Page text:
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half of himself and his rivals; he introduces the muses exclaiming, however malice, or ignorance, or vileness may conceal it,
“La vera madre nostra è libertade.” Every thing in our country is of favourable promise for letters. An active and thrifty people is rapidly collecting the means of executing any vast designs; and those who are proud of intellectual exertions, cannot but feel the same general impulse imparted by the public prosperity. Our history is full of the noblest models of every human virtue; nature has crowded her marvels within our territory; waterfalls, compared with which the boasted cascade of Terni is but a plaything; rivers, encompassing almost a hemisphere in their course ; cities, at the mouth of streams busy with the commerce of the world ; towns, springing up in the wilderness as by the voice of enchantment; and every where the hum of successful enterprise ; personal security and independence, and the spirit of liberty pervading all things, blessing and cheering every exertion, and fostering the love of action. And are men of letters the class in society who are to remain dead to all this? Have they no pride in their country, and no sympathy with their fellow citizens ? No: the love of intelligence is a kindred sentiment with the love of liberty, and none can feel more earnestly excited to zeal in their vocation by the happy circumstances surrounding us, than men of letters and science. Nor is the public indifferent to the efforts of our scholars. Every literary talent is sure of being cherished by general favour, and in no instance remains unacknowledged or unrewarded. Every new author of any merit, is greeted as he enters on the literary career, and a full measure of praise and good will is bestowed upon his efforts. It is remembered, what passionate curiosity was excited a few years ago to witness a horse-race, which seemed to interest men on either side of the Potomac, and divide them for a season, at least, into parties. But the horses which were then run against each other, were among the fleetest of their kind, and the race itself almost without a parallel for its speed. Let but a native poet rise up among us, and write what shall be the best of its kind, and see how such a poem will be received. There will not be a village from one end of the union to the other, but will ring with the writer's name. While a century was needed, under a despotic government, for Milton to gain the glory due to his inventions, the fame and productions of such a poet would spread among us with all the speed of our most rapid means of communication; and the newspapers in
every place would repeat the good report, till it should be known to every American in the land. Let us hear no more, that our republic holds out no inducement for the exertion of literary talent. It offers fair opportunity, and the reward, incalculable in its value, of the praise and good will of the people.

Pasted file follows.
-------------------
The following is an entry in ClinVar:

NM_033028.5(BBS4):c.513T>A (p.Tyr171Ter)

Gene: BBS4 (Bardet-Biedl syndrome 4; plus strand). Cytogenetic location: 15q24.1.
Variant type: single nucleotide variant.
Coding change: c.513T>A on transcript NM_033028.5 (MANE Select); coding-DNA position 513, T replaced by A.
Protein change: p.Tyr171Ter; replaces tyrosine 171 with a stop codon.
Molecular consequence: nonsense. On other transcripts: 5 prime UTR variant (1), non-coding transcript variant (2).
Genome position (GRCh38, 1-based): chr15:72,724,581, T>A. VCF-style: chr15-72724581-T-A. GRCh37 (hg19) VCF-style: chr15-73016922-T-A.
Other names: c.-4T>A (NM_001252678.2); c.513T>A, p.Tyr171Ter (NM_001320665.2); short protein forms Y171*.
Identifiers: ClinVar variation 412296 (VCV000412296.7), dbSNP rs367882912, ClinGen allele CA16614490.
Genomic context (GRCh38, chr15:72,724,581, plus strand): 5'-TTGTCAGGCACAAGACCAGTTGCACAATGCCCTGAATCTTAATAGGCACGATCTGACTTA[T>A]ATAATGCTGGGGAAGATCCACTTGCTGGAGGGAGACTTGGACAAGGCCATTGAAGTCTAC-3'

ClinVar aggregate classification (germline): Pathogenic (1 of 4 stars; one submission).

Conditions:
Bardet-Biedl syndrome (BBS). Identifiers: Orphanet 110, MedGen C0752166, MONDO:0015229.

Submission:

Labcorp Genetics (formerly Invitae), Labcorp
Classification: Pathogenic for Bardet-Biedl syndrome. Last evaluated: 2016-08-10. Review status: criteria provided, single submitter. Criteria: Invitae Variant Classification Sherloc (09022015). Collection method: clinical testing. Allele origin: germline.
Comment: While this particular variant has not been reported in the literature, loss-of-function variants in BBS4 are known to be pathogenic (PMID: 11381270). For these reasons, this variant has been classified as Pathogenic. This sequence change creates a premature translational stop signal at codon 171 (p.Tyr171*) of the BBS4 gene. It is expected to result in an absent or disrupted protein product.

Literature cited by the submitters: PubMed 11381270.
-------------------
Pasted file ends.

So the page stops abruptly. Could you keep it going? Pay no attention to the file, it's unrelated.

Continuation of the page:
It is the nature of free governments to give a political ten. dency to the exertions of intellect. While this supports democratic institutions in their integrity, and fills the road to public honour with aspirants of commanding minds, it sometimes returns to the literary treasures of a country more than it wins from them. The original tendencies of men's minds, not less than their acquired habits, are essentially different. There is an amiable class of men, who are led by their natural predilections to prefer contemplative pursuits. They mix in the busy world, not to take part in its transactions, nor to join in scrambling for common distinctions, but to watch the passions and principles by which the world is moved, to gain by observation the power of delineating the outlines of moral character, and of describing the exercise of the affections. It is their delight and occupation to woo the muses. Whether in the country or amidst men, in active scenes or among groves and brooks, they listen to the voice of their celestial visitant, the harmony of better hopes, and unearthly aspirations. The promise of gain can never teach them thrift, nor the prospect of success encourage them to engage in political emulation; for to them, neither public distinction, nor the accumulation of wealth, is the leading object of life. Their minds, not framed for submitting to the forms and details of business, or encountering the clash of arguments and passions, were designed by nature to remain aloof from the public arena, and to bless mankind by increasing the sources of intellectual enjoyment. But others who are conscious of sufficient strength to uphold them in the collision of mind with mind, are urged no less by a necessity existing within themselves to enter the career of action, to do good and great things, not to admire virtue in studious tranquillity, but to imitate the generous deeds of others.
The highest honours belong to those men, who have united active talents to the power of fine writing-who have joined contemplative ability to practical skill. The air of Parnassus, when once inhaled, may become the vital principle, so that they who have breathed it can live on no other; but many departments of literature can be best pursued by men who have mixed with the world on even terms, and filled stations of active responsibility. The lessons which teach the wisest
conduct of life, come with best effect from those who have passed through its busy scenes ; and the revolutions of empires should be related, not by men who have lived all their days among books, but by those who, having long been engaged in the public service, at length retire to contemplate the pictures of history and describe its events. How many books have we, to teach morality to the rising generation. And yet, are these professed treatises on virtue, equal in their effects to the short, eloquent, and unexpected mora) truths, which, coming from the mouths of men experienced in the world, carry conviction directly to the mind ?' Demosthenes lived in the confusion of a turbulent democracy, and his orations sparkle with moral truths, and lessons of pure wisdom applied to the government of life. Almost all the great writers of antiquity, from the fabled Orpheus, the ruler of the Thracians, to Boëthius, the last philosopher of the Romans, were public characters. Who needs to have recalled to his mind, Æschylus, Tyrtaeus, Sophocles? or above all, the four great lights of ancient history, Herodotus, Thucydides, Xenophon, and Polybius, all of whom were familiar with public service and with danger? Or among the Romans, Cicero, the senator Sallust, Cesar, and the consul Tacitus? If we glance for a moment at the literary men of modern Italy, when it first rose from its torpor, we find again Dante, Petrarch, and Boccaccio, and in later days, Machiavelli, and Filicaja, high in place and influence as statesmen. We could carry these illustrations much further. We will but recur to England. The great guide of modern philosophy is the Chancellor Bacon; Paradise Lost would probably never have been written, had not the genius of its author been elevated and expanded by taking an active part in the attempt to liberate mankind. Why need we allude to Sheridan and Burke; or to Byron, who, but for his vices, would have been still more renowned as a statesman than as a poet ? No man, who loves fine reasoning, and eloquent expressions of feeling, can wish that Burke had remained a man of letters, or weigh for one moment, the whole worth of his severe literary efforts against his single speech for conciliation with America, or his justificatory “ Letter to a noble Lord.”